The Catechism: Teaching What Is Right, Not What Is Easy

I came across this article over at the National Catholic Register about how “real men pray.”  It’s a commentary on Cardinal Burke’s comments that men have lost their sense of purpose within the Catholic Church.  He points to the confusing and often conflicting messages presented by popular culture and the Church and how the Church is often silent addressing what it means to be a moral man.

I keyed in on this part of Cardinal Burke’s comments (I encourage you to read the full article at the National Catholic Register):

The crisis between man and woman has been made much worse by a complete collapse of catechesis in the Church. Young men grew up without proper instruction with regard to their faith and to the knowledge of their vocation. Young men were not being taught that they are made in the image of God – Father, Son and Holy Spirit. These young men were not taught to know all those virtues that are necessary in order to be a man and to fulfill the particular gifts of being male.

Prayer isn’t just for little, old ladies

I found Cardinal Burke’s comments timely because I made my new year’s resolution to read the Catechism of the Catholic Church (which is going well; I’m on verse 167 of 2865).  I want to be better catechized particularly in this world of “soft Catholicism.”  I liken myself to a patient wanting the doctor to give me the hard truth about my condition and the prescription for leading a spiritually healthy life.  And I’m not looking for what is easy, but what is best for my mind, body, and soul.

Going back to Cardinal Burke’s comment, why do we have such a collapse of catechesis in the Church?  I find it interesting that when we learn math, we learn about rules and formulas.  When we learn science, we learn about rules and formulas.  Economics — rules and formulas.  Engineering — yep, rules and formulas.  Languages, again with the rules and formulas.  But for some reason, many people shy away from educating about the rules and dogmas of the Catholic faith out of a fear that it might upset someone or it may not be politically correct.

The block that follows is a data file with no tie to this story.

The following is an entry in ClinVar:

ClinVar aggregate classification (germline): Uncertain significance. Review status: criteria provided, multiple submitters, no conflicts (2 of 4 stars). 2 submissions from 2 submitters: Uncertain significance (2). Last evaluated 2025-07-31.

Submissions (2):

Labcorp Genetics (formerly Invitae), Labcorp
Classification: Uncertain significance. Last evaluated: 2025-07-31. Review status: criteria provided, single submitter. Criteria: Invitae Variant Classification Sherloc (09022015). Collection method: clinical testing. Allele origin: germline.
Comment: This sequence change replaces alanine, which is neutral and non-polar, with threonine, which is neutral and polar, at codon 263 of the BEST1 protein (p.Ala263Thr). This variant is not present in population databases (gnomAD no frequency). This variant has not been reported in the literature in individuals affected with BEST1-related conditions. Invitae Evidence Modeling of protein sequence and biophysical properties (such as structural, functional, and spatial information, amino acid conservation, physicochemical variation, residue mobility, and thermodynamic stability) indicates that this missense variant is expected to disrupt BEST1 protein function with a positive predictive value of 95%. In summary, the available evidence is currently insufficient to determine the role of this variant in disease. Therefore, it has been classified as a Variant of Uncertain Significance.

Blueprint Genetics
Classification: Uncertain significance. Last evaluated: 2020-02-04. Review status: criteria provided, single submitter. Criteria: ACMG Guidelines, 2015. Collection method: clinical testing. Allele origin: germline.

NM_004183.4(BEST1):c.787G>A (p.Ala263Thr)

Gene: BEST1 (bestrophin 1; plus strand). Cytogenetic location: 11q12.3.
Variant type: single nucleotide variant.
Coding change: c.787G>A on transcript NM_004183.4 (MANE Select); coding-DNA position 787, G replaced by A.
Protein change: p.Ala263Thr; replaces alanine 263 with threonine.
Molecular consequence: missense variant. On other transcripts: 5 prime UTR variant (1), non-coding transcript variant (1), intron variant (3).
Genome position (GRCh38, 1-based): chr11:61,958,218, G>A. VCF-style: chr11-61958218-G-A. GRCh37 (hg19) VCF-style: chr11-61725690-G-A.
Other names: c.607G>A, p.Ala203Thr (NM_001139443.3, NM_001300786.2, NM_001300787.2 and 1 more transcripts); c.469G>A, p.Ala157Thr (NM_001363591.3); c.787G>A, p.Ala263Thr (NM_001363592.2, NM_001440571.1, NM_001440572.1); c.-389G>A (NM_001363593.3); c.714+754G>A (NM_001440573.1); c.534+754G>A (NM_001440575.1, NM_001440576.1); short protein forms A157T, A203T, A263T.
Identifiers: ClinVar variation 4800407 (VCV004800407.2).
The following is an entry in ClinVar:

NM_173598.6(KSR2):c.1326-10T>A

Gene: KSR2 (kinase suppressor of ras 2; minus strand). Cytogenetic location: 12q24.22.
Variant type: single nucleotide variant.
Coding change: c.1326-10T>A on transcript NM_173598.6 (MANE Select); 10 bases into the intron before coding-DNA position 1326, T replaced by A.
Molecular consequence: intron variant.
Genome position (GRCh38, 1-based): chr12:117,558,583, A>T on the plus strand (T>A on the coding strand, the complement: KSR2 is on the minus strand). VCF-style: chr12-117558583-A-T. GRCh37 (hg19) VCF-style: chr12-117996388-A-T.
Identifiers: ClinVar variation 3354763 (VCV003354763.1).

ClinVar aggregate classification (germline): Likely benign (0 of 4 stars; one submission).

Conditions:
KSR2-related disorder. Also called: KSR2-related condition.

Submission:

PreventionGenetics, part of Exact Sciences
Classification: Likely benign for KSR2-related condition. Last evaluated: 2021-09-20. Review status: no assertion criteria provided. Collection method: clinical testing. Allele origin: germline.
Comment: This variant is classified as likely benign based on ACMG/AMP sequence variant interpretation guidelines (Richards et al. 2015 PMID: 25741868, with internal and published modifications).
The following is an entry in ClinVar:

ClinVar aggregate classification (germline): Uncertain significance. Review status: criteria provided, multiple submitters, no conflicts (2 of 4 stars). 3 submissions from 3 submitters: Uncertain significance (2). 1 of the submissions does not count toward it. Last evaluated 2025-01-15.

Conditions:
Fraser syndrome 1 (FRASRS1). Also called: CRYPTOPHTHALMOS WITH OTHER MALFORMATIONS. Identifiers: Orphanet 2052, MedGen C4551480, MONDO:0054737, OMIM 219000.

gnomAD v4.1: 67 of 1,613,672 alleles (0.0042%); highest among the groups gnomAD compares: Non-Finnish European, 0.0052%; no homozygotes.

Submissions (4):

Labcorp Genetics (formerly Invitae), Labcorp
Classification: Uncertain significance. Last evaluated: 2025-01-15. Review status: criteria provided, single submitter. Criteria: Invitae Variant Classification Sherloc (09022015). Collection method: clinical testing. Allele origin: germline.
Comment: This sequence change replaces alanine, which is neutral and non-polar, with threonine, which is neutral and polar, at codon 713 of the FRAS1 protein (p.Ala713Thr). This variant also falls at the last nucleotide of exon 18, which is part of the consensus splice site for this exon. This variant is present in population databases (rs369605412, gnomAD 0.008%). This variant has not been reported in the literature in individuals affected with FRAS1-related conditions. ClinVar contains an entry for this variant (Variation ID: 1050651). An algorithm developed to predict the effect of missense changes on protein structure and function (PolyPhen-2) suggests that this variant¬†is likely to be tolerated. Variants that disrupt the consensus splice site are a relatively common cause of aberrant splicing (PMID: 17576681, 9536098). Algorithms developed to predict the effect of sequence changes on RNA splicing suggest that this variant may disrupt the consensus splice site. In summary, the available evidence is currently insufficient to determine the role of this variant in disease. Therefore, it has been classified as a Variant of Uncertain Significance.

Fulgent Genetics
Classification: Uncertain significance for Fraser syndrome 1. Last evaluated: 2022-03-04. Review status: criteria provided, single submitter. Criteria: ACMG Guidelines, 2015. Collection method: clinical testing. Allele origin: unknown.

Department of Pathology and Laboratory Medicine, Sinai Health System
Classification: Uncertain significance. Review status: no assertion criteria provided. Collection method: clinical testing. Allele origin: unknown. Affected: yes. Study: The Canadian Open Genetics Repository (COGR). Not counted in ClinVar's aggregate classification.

This fear of Church dogma wasn’t always the case.  My mom told me that growing up the Baltimore Catechism was basically her text book for religious education.  But over the years we’ve infantilized religious education to simple platitudes like “God loves you” and “Jesus wants us to be nice to each other.”  Yes, it’s good to learn about a loving and merciful God.  But that’s the starting point.  We can’t stop there.  If we want deepen our faith and our relationship with God we need to deepen our understanding of what our faith is.  Furthermore, we can’t ignore or disregard the truth we learn because we don’t like it or it’s hard to follow.  That’s like saying you don’t believe in gravity or 1+1=3.

One of the goals of RosaryMeds is to motivate you to really take the next steps, whatever that may be, to increase your understanding and love of your faith in Jesus’ church.  When you pray the rosary, ask God to show you what those next steps are.  Maybe it’s to pray more earnestly.  Maybe its to read the Bible or the Catechism.  Maybe it’s to read more RosaryMeds articles (hint, hint).  Whatever form it may take, try hard to move your understanding of the Catholic Faith forward.  We have an infinitely complex God so trust me, there is always something new to learn.

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